Once inside, however, he complained of not being able to breath and his knees buckled. A surgical resident named G. Wesley Price swiftly checked the president’s chest with his stethoscope. He noticed that the left side of Reagan’s lungs was not working, then spotted a slit five inches under his armpit. The president’s lung was collapsed and filling with blood. “He’s been shot,” Dr. Price told Parr.
After it was over, which is to say, after the skilled medical professionals stabilized a wounded president and saved his life on the operating table, the nurses and doctors were struck by how solicitous their famous patient had been for the feelings of his caregivers and those around him. This went on from the moment he entered the emergency room until he was discharged 12 days later. Reagan prefaced complaints about discomfort in polite, almost apologetic language. As he was being prepped for surgery, he sought to lighten the tense mood in the operating room by quipping to the doctors, “Please tell me you’re all Republicans.” When first lady Nancy Reagan showed up, Reagan sought to soothe her fear by reprising an old Jack Dempsey quip, “Honey, I forgot to duck.”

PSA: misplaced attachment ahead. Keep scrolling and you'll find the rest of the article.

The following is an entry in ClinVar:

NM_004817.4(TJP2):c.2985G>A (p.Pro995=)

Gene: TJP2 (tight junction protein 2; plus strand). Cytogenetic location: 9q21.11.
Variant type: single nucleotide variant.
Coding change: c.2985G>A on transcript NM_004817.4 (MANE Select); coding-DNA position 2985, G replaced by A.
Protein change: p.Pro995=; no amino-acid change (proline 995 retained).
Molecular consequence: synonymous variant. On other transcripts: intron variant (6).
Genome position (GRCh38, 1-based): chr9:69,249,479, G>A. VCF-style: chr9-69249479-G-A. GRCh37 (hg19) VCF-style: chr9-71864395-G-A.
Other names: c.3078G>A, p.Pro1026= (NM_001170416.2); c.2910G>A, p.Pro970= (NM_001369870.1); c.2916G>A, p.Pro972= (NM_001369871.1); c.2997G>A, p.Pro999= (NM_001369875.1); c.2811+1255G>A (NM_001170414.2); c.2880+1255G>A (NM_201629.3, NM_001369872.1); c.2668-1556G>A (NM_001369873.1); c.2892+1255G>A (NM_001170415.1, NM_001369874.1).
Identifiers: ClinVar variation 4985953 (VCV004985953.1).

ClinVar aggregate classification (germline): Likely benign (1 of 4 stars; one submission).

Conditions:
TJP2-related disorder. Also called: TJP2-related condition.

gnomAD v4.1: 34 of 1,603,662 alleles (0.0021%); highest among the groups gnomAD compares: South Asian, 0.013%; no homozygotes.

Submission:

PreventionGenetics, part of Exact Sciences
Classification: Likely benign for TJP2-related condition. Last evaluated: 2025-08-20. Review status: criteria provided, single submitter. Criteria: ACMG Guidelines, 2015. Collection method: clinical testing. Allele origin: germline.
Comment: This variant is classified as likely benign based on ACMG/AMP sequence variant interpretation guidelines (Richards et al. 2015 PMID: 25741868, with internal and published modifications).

This was a famous line to men and women of Ron and Nancy Reagan’s age, which is to say, no one else in the room that day. Reagan used it on Nancy for the same reason Dempsey had done in 1926 when his wife, silent film star Estelle Taylor, first saw her husband’s bruised and battered face after he’d lost the heavyweight championship of the world to Gene Tunney.
Reagan almost lost a lot more than a boxing match on this date in 1981. But the grace he displayed under pressure impressed everyone from his own spouse to a Democratic House speaker with whom Reagan was already waging spirited political combat. But anyone who doubts that Nancy Pelosi really prays for Donald Trump might want to know that even before Reagan was out of the woods Speaker Thomas P. “Tip” O’Neil Jr. found his way to Reagan’s bedside.
Nancy Reagan had tasked White House legislative aide Max L. Friedersdorf with keeping away well-wishers, including prominent members of Congress. An exception was made for O’Neill, and Friedersdorf never forgot the scene:
“Tip got down on his knees next to the bed and said a prayer for the president and he held his hand and kissed him and they said a prayer together,” he recalled. (They recited the 23rd Psalm: The Lord is my shepherd, I shall not want. He maketh me to lie down in green pastures; he leadeth me beside the still waters…)
“The speaker stayed there quite a while,” Friedersdorf recalled later. “They never talked too much. I just heard him say the prayer, then I heard him say, ‘God bless you, Mr. President, we’re all praying for you.’ The speaker was crying. The president … said, ‘I appreciate you coming down, Tip.’ He held his hand, sat there by the bed and held his hand for a long time.”
Carl M. Cannon is the Washington bureau chief for RealClearPolitics. Reach him on Twitter @CarlCannon.